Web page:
The second option is a 160-foot high dam that would generate 15 to 38 megawatts of power at a cost of about $115 million. It would create a 168,000-acre-foot reservoir with its northern shoreline ending just south of the Canadian border.
The third option is a large run-of-the-river project that requires a 120-foot high dam that would cost about $50 million and would create 12 to 31 megawatts of power and create a 50,000-acre-foot reservoir which would raise the level of Palmer Lake in Washington.
According to the Department of Ecology in Washington, it is unclear which project proposal will best serve the Columbia River Program objectives. Large storage offers economy of scale in terms of capital construction, operation, and management, but with the potential of greater environmental impact. Small storage has the potential for increased cost, but a lesser ecological “footprint.” Aquifer storage and recovery (ASR) costs are unknown, but has the greatest potential for environmental benefit by returning cooler and cleaner water into the river system.
The department is evaluating several different large and small surface storage options as well as aquifer storage that may include pumped and passive water recovery options to determine which water supply project best meet the goals of the program.
INTERVENER’S HARD TO FIND
While the American critics of the project have emerged through the scoping project, the Canadian ones have been few and far between. PUD insists that they have been active with encouraging Canadian input, and a handful of Canadians agree that contact has been made, but local governments in the Okanagan seem to have been lethargic and have provided little input.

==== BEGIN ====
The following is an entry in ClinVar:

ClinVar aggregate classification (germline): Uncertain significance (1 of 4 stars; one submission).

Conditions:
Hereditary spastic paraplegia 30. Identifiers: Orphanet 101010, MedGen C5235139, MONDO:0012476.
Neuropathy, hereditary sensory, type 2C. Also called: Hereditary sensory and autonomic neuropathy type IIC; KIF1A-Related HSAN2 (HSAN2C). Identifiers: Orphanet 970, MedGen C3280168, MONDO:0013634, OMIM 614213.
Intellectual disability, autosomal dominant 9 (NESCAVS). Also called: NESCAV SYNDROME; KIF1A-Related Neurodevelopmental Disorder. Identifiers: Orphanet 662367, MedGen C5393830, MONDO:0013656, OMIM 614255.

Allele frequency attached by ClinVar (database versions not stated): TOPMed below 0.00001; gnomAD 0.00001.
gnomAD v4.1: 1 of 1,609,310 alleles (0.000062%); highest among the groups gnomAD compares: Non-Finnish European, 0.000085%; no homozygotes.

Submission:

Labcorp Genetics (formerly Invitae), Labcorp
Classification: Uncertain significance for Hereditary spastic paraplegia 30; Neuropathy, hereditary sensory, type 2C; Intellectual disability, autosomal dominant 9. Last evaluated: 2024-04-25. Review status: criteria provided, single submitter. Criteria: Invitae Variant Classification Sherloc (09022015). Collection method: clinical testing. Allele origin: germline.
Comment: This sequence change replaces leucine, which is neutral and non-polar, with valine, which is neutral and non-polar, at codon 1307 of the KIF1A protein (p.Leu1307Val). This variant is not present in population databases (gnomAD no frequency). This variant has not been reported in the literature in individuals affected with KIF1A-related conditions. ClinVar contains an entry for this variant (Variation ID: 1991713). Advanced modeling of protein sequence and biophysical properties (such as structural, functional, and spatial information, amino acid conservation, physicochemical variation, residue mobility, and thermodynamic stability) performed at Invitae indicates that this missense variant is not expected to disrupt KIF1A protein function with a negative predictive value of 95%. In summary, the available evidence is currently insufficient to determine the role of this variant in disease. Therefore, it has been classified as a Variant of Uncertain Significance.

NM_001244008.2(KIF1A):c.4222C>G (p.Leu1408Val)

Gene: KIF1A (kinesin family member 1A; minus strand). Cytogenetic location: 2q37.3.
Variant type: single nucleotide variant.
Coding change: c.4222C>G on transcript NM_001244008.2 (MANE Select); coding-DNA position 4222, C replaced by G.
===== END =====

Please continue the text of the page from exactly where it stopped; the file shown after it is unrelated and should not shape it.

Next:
Chloe O'Loughlin, executive director of the BC chapter of the 30,000 member Canadian Parks and Wilderness Society (CPAWS) continues to be perplexed as to why communities and governments in Canada are not actively applying for “intervener status”?
"It's a significant impact," said O'Loughlin who adds that there are only a handful of interveners to date that includes only the CPAWS and Okanagan Alliance of First Nations. She added that her group happened upon the application by accident, but knows that many more groups would have protested if they had known about it earlier.
During the initial process, PUD had formed a committee of five Canadian and five American representatives to keep certain groups informed, and that committee includes representatives from two Indian bands in Canada which are directly impacted, and the Confederated Tribes of the Colville Reservation in the U.S., along with local governments in Canada.
But that input has not translated into over-all awareness of the project and registered interveners. Intervener Status allows entities to register an official protest against a proposal and any impacts that it may have in B.C. Formal intervener status may be obtained by filing a motion for intervention with the FERC. Interveners receive copies of all correspondence filed during the proceedings and are also required to serve all the other intervening parities with any filed motions they make.